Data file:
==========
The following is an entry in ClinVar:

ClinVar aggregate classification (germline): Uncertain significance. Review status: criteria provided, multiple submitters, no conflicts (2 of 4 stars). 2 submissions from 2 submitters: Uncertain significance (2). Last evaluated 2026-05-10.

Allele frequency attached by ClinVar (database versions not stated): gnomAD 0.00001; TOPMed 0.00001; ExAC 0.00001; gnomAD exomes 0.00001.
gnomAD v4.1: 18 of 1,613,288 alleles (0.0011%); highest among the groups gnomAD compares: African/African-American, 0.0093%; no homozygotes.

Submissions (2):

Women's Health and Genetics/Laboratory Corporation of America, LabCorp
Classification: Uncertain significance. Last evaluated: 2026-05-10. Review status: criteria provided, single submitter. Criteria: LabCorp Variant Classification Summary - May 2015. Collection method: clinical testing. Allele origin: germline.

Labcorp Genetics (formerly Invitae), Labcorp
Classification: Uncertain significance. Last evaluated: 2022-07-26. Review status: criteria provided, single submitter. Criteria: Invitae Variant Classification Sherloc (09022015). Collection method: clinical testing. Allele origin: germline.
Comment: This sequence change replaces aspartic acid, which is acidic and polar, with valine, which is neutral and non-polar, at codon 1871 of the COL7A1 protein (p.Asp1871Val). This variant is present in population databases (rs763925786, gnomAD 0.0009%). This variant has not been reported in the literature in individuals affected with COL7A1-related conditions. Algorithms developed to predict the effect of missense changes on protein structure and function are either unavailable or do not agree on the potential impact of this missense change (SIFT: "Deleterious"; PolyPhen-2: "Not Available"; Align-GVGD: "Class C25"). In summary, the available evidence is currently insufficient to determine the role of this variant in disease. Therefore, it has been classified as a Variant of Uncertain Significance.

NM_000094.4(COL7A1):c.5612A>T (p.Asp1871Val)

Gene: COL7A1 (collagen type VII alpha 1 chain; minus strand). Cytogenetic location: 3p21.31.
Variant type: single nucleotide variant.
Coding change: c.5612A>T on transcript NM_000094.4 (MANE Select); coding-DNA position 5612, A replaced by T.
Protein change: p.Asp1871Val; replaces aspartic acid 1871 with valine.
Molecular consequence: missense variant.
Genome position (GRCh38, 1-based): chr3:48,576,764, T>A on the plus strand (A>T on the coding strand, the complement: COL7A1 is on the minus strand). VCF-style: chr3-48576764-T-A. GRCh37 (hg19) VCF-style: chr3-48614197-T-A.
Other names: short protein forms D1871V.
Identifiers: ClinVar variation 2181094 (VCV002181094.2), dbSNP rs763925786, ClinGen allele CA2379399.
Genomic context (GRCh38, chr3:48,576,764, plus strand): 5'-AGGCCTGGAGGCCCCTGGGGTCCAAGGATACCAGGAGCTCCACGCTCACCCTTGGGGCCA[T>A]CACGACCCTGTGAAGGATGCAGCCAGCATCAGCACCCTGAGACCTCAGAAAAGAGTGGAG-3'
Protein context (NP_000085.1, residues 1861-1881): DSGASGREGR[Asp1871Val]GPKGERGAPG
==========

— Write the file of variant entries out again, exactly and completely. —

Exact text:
The following is an entry in ClinVar:

ClinVar aggregate classification (germline): Uncertain significance. Review status: criteria provided, multiple submitters, no conflicts (2 of 4 stars). 2 submissions from 2 submitters: Uncertain significance (2). Last evaluated 2026-05-10.

Allele frequency attached by ClinVar (database versions not stated): gnomAD 0.00001; TOPMed 0.00001; ExAC 0.00001; gnomAD exomes 0.00001.
gnomAD v4.1: 18 of 1,613,288 alleles (0.0011%); highest among the groups gnomAD compares: African/African-American, 0.0093%; no homozygotes.

Submissions (2):

Women's Health and Genetics/Laboratory Corporation of America, LabCorp
Classification: Uncertain significance. Last evaluated: 2026-05-10. Review status: criteria provided, single submitter. Criteria: LabCorp Variant Classification Summary - May 2015. Collection method: clinical testing. Allele origin: germline.

Labcorp Genetics (formerly Invitae), Labcorp
Classification: Uncertain significance. Last evaluated: 2022-07-26. Review status: criteria provided, single submitter. Criteria: Invitae Variant Classification Sherloc (09022015). Collection method: clinical testing. Allele origin: germline.
Comment: This sequence change replaces aspartic acid, which is acidic and polar, with valine, which is neutral and non-polar, at codon 1871 of the COL7A1 protein (p.Asp1871Val). This variant is present in population databases (rs763925786, gnomAD 0.0009%). This variant has not been reported in the literature in individuals affected with COL7A1-related conditions. Algorithms developed to predict the effect of missense changes on protein structure and function are either unavailable or do not agree on the potential impact of this missense change (SIFT: "Deleterious"; PolyPhen-2: "Not Available"; Align-GVGD: "Class C25"). In summary, the available evidence is currently insufficient to determine the role of this variant in disease. Therefore, it has been classified as a Variant of Uncertain Significance.

NM_000094.4(COL7A1):c.5612A>T (p.Asp1871Val)

Gene: COL7A1 (collagen type VII alpha 1 chain; minus strand). Cytogenetic location: 3p21.31.
Variant type: single nucleotide variant.
Coding change: c.5612A>T on transcript NM_000094.4 (MANE Select); coding-DNA position 5612, A replaced by T.
Protein change: p.Asp1871Val; replaces aspartic acid 1871 with valine.
Molecular consequence: missense variant.
Genome position (GRCh38, 1-based): chr3:48,576,764, T>A on the plus strand (A>T on the coding strand, the complement: COL7A1 is on the minus strand). VCF-style: chr3-48576764-T-A. GRCh37 (hg19) VCF-style: chr3-48614197-T-A.
Other names: short protein forms D1871V.
Identifiers: ClinVar variation 2181094 (VCV002181094.2), dbSNP rs763925786, ClinGen allele CA2379399.
Genomic context (GRCh38, chr3:48,576,764, plus strand): 5'-AGGCCTGGAGGCCCCTGGGGTCCAAGGATACCAGGAGCTCCACGCTCACCCTTGGGGCCA[T>A]CACGACCCTGTGAAGGATGCAGCCAGCATCAGCACCCTGAGACCTCAGAAAAGAGTGGAG-3'
Protein context (NP_000085.1, residues 1861-1881): DSGASGREGR[Asp1871Val]GPKGERGAPG